Accumulating Working Class Power Inside and Outside the Electoral Arena

This panel will focus on California, although it can be applied across the board nationally.

While California is the 5th largest economy globally, we have the highest rate of poverty nationally. Many of us look to elections for change, but at this point we have not experienced, in any large-scale way, the electoral results we desire. Corporations continue to rule our state.

The electoral process is set up against the interests of working people. It allows candidates to be bought and creates a pseudo-democracy, in which most elected officials end up doing what their corporate funders want (tweaking minor things while keeping a system going that is rotten to the core).

The good news is that many of us are clear that winning elections is only part of what we need. Only an enormous accumulation of power in the hands of an organized working class (including workers, students, retirees, the unemployed and all marginalized communities) will allow us to resolve our problems, survive, and do well.

Elections are, however, important opportunities to organize power for working people and take power away from the 1%. Our participation in elections must be geared toward accumulating our power. Our support should go to progressive candidates who are corporate-free and committed to organizing, even after they are elected.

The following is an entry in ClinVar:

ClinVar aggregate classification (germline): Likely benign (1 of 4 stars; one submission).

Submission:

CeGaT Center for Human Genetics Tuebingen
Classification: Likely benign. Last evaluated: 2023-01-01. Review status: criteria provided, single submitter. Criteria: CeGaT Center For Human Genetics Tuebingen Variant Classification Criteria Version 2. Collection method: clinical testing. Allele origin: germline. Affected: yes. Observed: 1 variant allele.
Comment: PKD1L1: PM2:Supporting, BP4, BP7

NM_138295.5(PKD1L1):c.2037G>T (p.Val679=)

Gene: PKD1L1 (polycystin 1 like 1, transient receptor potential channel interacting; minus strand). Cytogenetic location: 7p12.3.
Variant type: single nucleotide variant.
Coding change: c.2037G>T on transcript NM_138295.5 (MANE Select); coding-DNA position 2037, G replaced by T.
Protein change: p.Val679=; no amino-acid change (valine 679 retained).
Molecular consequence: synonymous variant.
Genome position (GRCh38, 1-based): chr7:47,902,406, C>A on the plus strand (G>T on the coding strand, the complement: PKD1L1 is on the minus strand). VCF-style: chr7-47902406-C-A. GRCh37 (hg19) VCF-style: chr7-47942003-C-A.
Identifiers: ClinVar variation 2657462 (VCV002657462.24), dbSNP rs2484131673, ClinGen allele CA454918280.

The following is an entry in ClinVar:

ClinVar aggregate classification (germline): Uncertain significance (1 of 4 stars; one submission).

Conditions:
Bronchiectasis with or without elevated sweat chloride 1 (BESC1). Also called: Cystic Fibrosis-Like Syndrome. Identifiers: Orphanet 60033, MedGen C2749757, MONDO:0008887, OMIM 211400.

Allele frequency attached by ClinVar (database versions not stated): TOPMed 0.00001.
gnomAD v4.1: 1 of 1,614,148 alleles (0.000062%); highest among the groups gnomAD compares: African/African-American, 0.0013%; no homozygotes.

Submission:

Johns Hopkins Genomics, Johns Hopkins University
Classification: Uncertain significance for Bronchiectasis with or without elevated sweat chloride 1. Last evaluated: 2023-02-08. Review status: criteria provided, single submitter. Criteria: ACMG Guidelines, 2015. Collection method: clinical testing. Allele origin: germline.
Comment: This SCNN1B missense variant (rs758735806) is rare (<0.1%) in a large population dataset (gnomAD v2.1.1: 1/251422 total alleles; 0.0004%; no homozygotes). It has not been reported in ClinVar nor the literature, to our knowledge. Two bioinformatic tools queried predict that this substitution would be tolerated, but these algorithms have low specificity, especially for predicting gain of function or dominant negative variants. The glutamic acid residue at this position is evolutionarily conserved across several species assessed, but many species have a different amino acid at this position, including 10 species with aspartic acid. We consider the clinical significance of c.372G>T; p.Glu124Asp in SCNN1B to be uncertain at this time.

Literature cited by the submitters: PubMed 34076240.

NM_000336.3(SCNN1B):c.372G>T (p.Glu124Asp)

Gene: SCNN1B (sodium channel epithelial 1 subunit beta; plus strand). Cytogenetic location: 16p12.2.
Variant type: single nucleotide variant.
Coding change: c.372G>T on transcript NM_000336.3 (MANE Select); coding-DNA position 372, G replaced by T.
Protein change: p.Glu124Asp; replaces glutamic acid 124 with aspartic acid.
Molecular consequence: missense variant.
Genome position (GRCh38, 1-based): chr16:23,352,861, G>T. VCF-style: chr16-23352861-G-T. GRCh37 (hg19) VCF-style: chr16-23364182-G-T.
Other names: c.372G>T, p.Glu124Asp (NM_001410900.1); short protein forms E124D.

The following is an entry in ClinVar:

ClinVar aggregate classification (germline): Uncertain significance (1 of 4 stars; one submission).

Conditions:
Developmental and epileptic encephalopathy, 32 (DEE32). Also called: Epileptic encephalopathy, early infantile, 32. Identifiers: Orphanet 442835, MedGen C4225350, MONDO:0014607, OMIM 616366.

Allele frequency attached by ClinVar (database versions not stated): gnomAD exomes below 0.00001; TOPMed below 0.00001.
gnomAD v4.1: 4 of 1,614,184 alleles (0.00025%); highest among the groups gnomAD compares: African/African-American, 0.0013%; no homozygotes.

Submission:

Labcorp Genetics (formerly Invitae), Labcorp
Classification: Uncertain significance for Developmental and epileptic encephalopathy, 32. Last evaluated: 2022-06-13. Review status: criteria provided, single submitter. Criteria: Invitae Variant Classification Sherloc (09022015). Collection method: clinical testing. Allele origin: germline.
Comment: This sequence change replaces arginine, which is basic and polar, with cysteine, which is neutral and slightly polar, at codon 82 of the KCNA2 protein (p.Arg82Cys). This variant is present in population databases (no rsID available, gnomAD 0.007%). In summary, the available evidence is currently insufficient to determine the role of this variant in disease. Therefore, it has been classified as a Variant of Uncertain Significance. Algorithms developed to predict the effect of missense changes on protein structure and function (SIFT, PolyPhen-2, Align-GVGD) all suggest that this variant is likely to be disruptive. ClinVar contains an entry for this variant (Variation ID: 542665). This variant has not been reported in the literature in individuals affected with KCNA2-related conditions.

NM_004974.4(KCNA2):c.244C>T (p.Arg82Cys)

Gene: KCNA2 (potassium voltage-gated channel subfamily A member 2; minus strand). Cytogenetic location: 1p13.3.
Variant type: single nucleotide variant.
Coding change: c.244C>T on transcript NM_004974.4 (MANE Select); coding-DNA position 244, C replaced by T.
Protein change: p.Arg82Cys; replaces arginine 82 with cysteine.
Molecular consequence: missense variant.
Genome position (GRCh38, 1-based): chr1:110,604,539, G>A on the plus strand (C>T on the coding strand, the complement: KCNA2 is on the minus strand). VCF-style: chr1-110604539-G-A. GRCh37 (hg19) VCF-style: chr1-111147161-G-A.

But no candidate or elected official can take the place of a mass movement working inside and outside the electoral arena.

California progressives are registered to vote in various parties or as No Party Preference (NPP). NPP is now the 2nd largest category, numbering nearly 5 million registered voters (second only to Democrats). There are also hundreds of thousands registered in third parties. This panel will discuss growing a corporate-free alliance of progressive individuals and groups, regardless of party or no party affiliation, to build a powerful statewide movement.

Gayle McLaughlin: two-term mayor of Richmond, CA; co-founder of the Richmond Progressive Alliance; recent CA Lt. Governor candidate; organizer with The California Progressive Alliance

Cat Brooks: 2018 candidate for Oakland, CA mayor; leader of Black Lives Matter Movement; co-founder of Anti-Police Terror Project; KPFA radio host; local playwright and actor.

Nathalie Hrizi: recent Peace and Freedom Party candidate for CA Insurance Commissioner; SF public school teacher; union activist; editor of quarterly magazine Breaking the Chains: A Socialist Perspective on Women’s Liberation


Adriel Hampton: Creative Director at The Really Online Lefty League; creative director with The Adriel Hampton Group; and organizer with The California Progressive Alliance

Event Timeslots (1)

Room 106
Gayle McLaughlin, Cat Brooks, Nathalie Hrizi, Adriel Hampton